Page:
A bendy mast tube isn't a complete substitute for a Bell or Robbie mast suspension -- which is kind of a vertically-oriented version of a typical GA airplane engine mount, linking the bottom of the mast to the airframe. I guess that Martin, and many of us, wrongly believed that teeter-hinge undersling was enough by itself to eliminate 2/rev.

Then gyros got bigger, with the addition of second seats and massive 4-stroke engines, and we discovered we wuz wrong. Still, no gyro builder I know of uses a Bell-style mast suspension. Here's an image of the Robbie version. Four good old Barry mounts.

IMHO, anyone who copies this setup on a pusher gyro should NOT hang the engine or airframe off the middle of mast, Bensen-fashion. Run your structure around, and under the bottom of, the mast. Set your mast free!
 

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Brian Jackson

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Interesting discussion. Not to go too far off topic, but one of the things I'm hoping to address in my Gyrobee build is flexibility in the mast. The mast is folding, with the split point a few inches above the top of the diagonal seat braces. I'm aware that Sport Copter (and perhaps others) use an elastomeric bushing running crossways through the tube(s), which I envision serves the fore/aft movement, but I don't fully understand how this system would allow side-to-side flexibility. It seems the cheek plates would hinder that. Is there more going on with their folding mast system than I'm aware of? Thanks in advance.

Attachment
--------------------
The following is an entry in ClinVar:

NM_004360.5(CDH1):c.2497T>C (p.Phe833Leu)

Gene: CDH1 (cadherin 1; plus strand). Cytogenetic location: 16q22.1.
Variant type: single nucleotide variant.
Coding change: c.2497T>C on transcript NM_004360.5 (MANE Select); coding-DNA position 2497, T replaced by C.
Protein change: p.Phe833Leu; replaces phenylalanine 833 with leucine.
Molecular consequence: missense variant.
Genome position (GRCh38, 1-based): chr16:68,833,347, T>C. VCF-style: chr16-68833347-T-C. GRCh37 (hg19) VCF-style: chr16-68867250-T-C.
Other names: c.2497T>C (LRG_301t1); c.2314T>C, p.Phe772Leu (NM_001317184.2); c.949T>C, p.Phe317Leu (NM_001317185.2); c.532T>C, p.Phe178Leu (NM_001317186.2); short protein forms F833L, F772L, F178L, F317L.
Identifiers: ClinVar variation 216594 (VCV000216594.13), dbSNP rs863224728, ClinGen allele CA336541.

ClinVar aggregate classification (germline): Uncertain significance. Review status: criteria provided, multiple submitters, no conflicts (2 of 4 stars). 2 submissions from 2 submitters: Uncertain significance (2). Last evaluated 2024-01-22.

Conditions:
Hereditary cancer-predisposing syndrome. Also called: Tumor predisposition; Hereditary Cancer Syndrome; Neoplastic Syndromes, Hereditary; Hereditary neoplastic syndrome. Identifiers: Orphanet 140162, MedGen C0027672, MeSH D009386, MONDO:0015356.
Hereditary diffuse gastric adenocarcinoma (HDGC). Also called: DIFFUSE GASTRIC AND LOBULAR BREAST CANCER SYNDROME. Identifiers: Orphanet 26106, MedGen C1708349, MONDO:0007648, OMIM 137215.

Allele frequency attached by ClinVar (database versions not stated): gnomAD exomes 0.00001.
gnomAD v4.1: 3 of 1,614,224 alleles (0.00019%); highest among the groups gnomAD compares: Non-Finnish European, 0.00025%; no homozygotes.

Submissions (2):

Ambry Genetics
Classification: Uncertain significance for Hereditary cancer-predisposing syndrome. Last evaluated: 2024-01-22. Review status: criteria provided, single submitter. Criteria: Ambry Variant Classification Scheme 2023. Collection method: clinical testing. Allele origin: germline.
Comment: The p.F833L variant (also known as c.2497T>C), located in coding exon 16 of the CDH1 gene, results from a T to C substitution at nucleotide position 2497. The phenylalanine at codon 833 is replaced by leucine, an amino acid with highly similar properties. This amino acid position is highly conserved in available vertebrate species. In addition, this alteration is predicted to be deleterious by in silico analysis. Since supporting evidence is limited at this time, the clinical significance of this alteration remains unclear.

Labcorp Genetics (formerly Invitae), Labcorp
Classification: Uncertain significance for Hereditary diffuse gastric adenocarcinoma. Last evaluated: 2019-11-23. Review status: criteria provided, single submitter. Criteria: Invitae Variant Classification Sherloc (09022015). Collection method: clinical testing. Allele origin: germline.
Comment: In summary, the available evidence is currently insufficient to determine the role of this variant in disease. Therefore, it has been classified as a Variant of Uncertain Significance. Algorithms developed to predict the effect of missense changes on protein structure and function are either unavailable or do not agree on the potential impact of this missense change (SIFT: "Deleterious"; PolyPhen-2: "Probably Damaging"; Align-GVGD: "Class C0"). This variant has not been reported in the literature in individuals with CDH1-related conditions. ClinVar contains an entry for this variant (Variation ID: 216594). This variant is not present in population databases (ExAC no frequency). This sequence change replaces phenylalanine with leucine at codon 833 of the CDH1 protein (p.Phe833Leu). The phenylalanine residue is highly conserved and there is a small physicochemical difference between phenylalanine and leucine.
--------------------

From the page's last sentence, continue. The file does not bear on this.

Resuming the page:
C. Beaty

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The primary flexibility requirement for a seesaw rotor is in the fore-aft direction. With the rotor broadside to the flight path, drag is higher than when end wise. It’s really no different than tossing a whirling broomstick.
 

Brian Jackson

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The primary flexibility requirement for a seesaw rotor is in the fore-aft direction. With the rotor broadside to the flight path, drag is higher than when end wise. It’s really no different than tossing a whirling broomstick.
Thank you, Chuck. That does make perfect sense. I was under the impression that a round mast was preferred over square because it allowed some flexibility in all radial directions. If sideways movement (beyond normal, unbraced tube deflection) isn't needed then I'll not deviate from what's tried and true.
 

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So, based on Chuck's fore/aft vibration note, a partial solution would be to turn that rectangular mast 90 degrees so the less rigid walls were fore/aft?
 

C. Beaty

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While it is true that the major vibratory load input of a seesaw rotor in forward flight is in the fore/aft direction, I still prefer a small diameter round tube steel mast. Let it flex and absorb the vibratory input without rattling the airframe. Unfortunately, the real solution lies in a rotor with more than 2 blades. But then, we couldn’t pack a fleet of rotorcraft in a small hangar.